In spite of its checkered past, and current anti-immigrant legislation, the state of Georgia is a hotbed of acts of resistance to the anti-immigrant movement as organizing efforts and grassroots leadership training continues to gain ground. Recently, some organizations came together to strategize around collective responses to anti-immigrant advances in Georgia and in other communities across the nation.
Seeking to identify common ground in addressing the anti-immigrant movement, The Center for New Community (CNC), SisterSong-Women of Color Reproductive Justice Collective, and the Georgia Latino Alliance for Human Rights (GLAHR) met in Georgia. In part, the discussion focused on the intersections of the anti-immigrant movement and civil, human rights violations, and the necessity of articulating a comprehensive racial analysis that identifies the underpinnings of injustice inherent within that movement. In chronicling recent activity, most of it could primarily be traced to the John Tanton network of anti-immigrant organizations.
SisterSong, a national reproductive justice organization, understands how the criminalization of immigrant women intersects with the collective response to the anti-immigrant movement. In its work, SisterSong and allied organizations act boldly with, and on behalf of, women of color who are denied health needs and their basic human right to determine the course of their own lives without harassment and discrimination.
GLAHR has worked to oppose the implementation of HB 87 and has recently focused on the increased incidents of racial profiling as a result of Georgia’s 287(g) program. The organization also monitors the activity of D.A. King, the stalwart devotee of every piece of anti-immigrant legislation introduced in the state of Georgia. King contends he is ridding American communities of the “criminal enterprise” of illegal immigration.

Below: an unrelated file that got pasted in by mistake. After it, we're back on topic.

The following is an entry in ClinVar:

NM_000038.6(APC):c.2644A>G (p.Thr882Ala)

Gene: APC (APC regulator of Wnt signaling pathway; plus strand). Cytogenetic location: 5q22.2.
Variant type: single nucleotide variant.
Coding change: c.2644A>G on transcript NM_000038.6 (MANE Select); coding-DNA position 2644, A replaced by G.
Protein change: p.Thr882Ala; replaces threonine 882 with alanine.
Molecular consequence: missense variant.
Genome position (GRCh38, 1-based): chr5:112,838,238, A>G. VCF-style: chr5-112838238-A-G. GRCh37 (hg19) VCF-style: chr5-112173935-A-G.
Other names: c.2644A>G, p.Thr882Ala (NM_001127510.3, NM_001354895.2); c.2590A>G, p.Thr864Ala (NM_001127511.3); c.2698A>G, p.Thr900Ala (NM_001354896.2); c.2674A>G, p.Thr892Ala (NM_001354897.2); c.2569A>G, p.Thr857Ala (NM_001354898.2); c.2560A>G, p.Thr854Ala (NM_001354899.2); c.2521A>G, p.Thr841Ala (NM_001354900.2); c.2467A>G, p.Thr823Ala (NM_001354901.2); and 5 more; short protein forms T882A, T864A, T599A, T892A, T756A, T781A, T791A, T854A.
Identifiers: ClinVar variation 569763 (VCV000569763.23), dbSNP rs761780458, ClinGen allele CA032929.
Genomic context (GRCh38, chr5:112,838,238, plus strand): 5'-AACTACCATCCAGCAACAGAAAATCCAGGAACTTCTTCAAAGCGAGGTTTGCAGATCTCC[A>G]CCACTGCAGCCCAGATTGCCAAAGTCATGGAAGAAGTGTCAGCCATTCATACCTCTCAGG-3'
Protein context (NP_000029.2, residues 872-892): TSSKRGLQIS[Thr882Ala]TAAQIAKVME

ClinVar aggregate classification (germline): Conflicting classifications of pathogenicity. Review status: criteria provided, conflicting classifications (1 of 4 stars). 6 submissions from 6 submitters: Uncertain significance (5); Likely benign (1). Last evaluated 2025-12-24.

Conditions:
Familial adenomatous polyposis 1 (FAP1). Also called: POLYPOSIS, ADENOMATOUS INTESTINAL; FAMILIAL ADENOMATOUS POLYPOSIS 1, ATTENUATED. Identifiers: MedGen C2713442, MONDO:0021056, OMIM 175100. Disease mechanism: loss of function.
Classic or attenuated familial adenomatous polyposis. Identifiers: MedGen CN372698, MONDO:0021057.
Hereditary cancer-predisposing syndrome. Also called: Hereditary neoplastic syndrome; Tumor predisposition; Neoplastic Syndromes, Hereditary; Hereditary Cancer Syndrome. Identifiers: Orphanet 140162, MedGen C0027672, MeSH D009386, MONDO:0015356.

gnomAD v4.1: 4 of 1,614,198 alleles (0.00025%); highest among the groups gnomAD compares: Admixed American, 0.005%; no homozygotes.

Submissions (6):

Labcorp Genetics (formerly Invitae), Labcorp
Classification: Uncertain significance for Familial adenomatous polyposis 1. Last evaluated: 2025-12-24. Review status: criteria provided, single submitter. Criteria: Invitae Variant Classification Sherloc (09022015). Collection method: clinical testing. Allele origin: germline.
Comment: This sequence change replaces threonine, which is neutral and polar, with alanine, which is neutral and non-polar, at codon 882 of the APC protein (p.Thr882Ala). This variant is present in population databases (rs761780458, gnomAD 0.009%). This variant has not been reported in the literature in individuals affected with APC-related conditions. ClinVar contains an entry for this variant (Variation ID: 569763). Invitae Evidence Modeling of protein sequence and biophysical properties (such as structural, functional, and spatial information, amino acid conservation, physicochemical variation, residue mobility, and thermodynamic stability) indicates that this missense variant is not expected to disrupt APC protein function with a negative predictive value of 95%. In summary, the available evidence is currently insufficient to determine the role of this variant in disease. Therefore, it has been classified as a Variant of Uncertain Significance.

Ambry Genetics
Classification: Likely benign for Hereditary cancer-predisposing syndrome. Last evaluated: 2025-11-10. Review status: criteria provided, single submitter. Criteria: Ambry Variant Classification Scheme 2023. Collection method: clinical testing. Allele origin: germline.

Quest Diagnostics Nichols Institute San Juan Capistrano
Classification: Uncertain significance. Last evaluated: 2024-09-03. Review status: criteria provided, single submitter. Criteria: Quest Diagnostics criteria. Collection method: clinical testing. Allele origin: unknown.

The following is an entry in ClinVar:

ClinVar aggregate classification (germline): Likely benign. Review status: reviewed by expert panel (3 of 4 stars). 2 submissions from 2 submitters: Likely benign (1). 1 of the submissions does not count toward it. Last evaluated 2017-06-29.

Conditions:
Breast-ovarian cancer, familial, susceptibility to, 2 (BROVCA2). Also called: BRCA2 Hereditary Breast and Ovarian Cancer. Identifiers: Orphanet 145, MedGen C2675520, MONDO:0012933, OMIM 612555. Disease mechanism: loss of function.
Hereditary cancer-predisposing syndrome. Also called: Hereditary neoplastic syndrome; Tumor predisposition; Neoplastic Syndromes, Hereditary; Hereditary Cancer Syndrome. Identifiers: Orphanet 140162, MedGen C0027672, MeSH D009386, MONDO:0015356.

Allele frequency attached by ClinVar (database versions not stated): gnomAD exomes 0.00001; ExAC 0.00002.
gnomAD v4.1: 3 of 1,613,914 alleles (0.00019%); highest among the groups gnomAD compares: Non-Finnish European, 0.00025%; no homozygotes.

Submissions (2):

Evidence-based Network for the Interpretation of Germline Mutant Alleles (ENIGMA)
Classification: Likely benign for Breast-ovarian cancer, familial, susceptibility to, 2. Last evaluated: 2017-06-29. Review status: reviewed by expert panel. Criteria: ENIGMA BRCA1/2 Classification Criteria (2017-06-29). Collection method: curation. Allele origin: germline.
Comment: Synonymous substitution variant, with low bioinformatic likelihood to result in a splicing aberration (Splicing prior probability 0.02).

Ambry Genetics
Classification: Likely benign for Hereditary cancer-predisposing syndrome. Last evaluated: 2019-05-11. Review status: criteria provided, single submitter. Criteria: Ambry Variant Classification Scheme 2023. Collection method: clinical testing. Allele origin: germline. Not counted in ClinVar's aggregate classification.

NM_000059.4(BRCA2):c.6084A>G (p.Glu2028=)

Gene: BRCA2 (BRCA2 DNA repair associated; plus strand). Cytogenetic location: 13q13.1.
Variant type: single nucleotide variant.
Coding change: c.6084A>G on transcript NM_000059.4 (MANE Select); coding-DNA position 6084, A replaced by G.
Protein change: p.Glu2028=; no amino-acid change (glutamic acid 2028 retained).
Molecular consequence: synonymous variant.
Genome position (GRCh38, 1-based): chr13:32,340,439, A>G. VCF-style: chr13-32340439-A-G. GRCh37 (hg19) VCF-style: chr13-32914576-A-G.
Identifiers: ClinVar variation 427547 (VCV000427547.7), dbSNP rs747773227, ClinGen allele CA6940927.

The discussion included a look at the neighboring state of Alabama and its recent enactment of portions of HB 56 immigration legislation. That law has effectively created a multi-tiered crisis for the state and has hampered both the state’s agriculture and poultry industry while negatively impacting both undocumented immigrants and state residents. Alabama and Georgia, like Arizona before them, have advanced flawed legislation that essentially amounts to mass confinement, deportation, and other major life changes for undocumented immigrants in those states.
This meeting also emphasized the goals of the Which Way Forward network. This network prioritizes the impact of anti-immigrant activity and anti-immigrant supported public policy on the African American community and on civil rights while coordinating responses to the undermining of the political and economic agenda of the African American community. Ms. Loretta Ross, executive director, SisterSong, with more than 30 years of organizing experience within a racial construct, offered the observation that racism is currently “being embraced as something to be proud of.” Ms. Ross believes that building the capacity of women of color and lifting their voices can create a “transformative framework” for authentic justice.
Harsh, archaic anti-immigrant legislation and the systematic dismantling of human and civil rights is a rallying call. The challenge for immigration, civil and human rights, and other social justice movement proponents is to advance to the next level in countering the anti-immigrant movement, particularly with the rise of the Tea Party. As attempts to weaken hard won civil and human rights remain under attack by the anti-immigrant movement, acts of resistance will continue.